Eight (plus two) panels make the photographic installation; each one is the combination of two photographs. This combination of two creates a reciprocal relationship. On one hand, we have a dialectic regarding the subject contents of the photos. On the other, there are two portions of space that confront each other for the purely formal aspect of the composition. In each panel each photo, or portion of space, communicates with the other but also with those making the remaining seven panels. Each area represents also a place or a matter: cave, sea, sky or earth, air, water, fire, or sea, mountain/volcano, sun.
Landscape, thus, works as a narrative of a (hi)story. The structure of the photo installation, then, aims to replace specific formal, thus ideological, references of modernism.
[Federico Baronello, a written report to Helmut Friedel after the work’s acquisition by the Städtische Galerie im Lenbachhaus, München, Oct. 2009]
Tokyozilla, documentary movie, SD 38’, 2002-03.
Will humanoid robots be yet another new technology designed to change our lives? Metropolitan train rides take us to encounters with numerous robots, from the top star Asimo and the – once – best selling Aibo to the more R&D projects, demonstrating their extraordinary abilities. The meetings and interviews with researchers and engineers at the Honda and Sony headquarters, specialists research centres, science museum and robotic shop, are the stopping points of an original journey in Tokyo.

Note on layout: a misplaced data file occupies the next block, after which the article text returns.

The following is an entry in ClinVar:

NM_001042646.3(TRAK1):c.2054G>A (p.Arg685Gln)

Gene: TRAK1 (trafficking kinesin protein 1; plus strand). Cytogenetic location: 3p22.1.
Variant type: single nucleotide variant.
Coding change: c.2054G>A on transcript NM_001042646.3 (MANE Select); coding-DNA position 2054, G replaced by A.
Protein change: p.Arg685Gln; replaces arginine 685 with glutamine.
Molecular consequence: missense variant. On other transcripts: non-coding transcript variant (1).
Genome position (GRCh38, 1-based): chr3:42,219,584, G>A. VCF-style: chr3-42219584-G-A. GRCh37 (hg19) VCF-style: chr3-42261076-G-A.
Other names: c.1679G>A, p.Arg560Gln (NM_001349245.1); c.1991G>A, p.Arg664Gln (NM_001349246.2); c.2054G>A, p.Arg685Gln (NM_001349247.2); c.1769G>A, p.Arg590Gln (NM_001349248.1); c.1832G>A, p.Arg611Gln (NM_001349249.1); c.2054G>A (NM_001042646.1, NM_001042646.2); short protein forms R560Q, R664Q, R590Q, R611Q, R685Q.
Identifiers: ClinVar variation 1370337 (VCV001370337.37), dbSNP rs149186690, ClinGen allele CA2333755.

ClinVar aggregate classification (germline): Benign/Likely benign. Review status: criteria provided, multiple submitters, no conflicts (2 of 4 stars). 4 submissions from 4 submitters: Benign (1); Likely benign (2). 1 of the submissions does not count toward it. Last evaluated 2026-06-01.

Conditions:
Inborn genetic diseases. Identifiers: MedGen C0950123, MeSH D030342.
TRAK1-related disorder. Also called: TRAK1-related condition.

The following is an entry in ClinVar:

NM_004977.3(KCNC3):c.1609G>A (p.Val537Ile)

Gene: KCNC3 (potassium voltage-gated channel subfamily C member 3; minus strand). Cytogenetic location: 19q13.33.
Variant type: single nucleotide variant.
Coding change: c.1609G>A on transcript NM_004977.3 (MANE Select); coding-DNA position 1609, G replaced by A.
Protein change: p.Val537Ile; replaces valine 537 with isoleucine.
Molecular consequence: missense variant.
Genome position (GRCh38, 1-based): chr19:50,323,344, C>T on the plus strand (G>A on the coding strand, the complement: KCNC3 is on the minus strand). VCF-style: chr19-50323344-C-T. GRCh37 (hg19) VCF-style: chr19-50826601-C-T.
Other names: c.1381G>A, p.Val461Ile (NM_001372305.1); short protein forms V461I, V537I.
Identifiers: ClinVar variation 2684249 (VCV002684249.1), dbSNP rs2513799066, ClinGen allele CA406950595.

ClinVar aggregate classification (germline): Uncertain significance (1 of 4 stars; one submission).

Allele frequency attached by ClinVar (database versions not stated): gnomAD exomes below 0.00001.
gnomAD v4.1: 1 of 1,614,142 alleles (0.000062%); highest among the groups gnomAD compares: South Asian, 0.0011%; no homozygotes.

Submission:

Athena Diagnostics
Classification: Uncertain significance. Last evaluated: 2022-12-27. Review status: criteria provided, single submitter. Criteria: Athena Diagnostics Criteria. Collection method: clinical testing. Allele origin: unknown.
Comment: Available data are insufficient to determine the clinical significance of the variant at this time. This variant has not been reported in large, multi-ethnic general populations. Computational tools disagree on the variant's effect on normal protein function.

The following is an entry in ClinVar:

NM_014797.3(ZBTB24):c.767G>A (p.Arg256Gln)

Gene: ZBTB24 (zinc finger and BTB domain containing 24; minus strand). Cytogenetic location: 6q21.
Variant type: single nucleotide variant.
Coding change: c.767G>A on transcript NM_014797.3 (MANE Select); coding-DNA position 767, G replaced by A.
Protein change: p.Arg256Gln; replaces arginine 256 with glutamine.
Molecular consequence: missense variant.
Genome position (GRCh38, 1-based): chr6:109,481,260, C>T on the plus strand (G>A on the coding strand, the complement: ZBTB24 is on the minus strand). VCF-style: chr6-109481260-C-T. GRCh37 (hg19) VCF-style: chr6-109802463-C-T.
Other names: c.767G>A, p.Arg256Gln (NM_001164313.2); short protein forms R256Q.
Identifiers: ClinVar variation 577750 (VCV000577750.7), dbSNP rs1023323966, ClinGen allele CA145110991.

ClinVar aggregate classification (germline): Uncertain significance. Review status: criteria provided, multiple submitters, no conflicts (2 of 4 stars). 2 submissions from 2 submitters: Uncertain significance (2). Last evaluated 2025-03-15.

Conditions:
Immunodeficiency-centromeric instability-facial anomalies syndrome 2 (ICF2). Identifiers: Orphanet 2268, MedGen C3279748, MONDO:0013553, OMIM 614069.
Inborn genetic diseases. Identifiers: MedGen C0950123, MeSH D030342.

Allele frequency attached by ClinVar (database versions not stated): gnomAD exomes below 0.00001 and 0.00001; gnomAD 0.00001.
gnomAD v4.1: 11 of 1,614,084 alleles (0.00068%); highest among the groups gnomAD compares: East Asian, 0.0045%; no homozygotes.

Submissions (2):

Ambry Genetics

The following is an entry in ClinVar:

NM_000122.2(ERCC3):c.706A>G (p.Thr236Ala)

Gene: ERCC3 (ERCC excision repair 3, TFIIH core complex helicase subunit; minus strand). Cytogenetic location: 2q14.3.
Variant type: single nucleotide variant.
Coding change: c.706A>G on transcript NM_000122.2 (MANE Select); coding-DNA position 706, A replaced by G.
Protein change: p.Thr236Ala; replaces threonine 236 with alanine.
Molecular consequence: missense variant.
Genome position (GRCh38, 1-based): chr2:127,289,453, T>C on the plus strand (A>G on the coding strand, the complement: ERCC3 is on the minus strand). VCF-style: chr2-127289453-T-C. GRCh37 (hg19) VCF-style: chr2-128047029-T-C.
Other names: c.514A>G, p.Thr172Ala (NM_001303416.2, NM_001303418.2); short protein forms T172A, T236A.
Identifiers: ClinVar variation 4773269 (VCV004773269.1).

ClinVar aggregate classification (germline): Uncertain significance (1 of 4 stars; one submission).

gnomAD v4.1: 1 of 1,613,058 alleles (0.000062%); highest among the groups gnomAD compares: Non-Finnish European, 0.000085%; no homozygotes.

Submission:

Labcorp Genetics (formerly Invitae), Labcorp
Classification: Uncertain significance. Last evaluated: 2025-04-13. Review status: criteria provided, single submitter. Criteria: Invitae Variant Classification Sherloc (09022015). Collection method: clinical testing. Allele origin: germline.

We do not know whenever humanoid will be products ready for mass consumption. In any case, the testimony of a (failed, it seems) moment of passage, from the manufacture of prototypes to commercial production of robotics, together with its operating environment, could at least suggest a conciliatory solution to the dispute on the origins of the world.
*Mondo Arata, documentary movie, SD 12′, 2002.
The Akiyoshidai International Art Village (AIAV) centre for music, dance and visual arts, a costly complex of buildings with a kind of uncanny resemblance to German ’30s aesthetic, may be the most controversial work made by the world famous architect Arata Isozaki. The movie camera leads us through dichotomies: the architectural space and intervention of Myke Bode and Takuji Kogo, the interview excerpts by the architect Isozaki and the art critic Staffan Schmidt, transforming on the way the reportage into a thriller with a second hidden finale.
The documentary, produced for the AIAV exhibition and residence programme TRANS_2002-2003, may be a criticism on certain architecture that is the protagonist of urban development affecting much of the Asian continent in recent years.
Together with the galleria gianluca collica, ETHICAL Bros produced a (short) series of video-interviews with international established artists.
The “pilot episode” of the series being People From Their Own Time – Lawrence Weiner in Sicilia, documentary movie, SD 37’, 2001. In the movie, one of the fathers of conceptual art is the updated version of the enlightened traveller undertaking the Grand Tour in Sicily.
The Power Of Love, documentary movie SD 14’, Digital Video from VHS footage (The Matrix by Andy and Larry Wachowski, USA 1999, Dark City by Alex Proyas, USA 1998), 2000.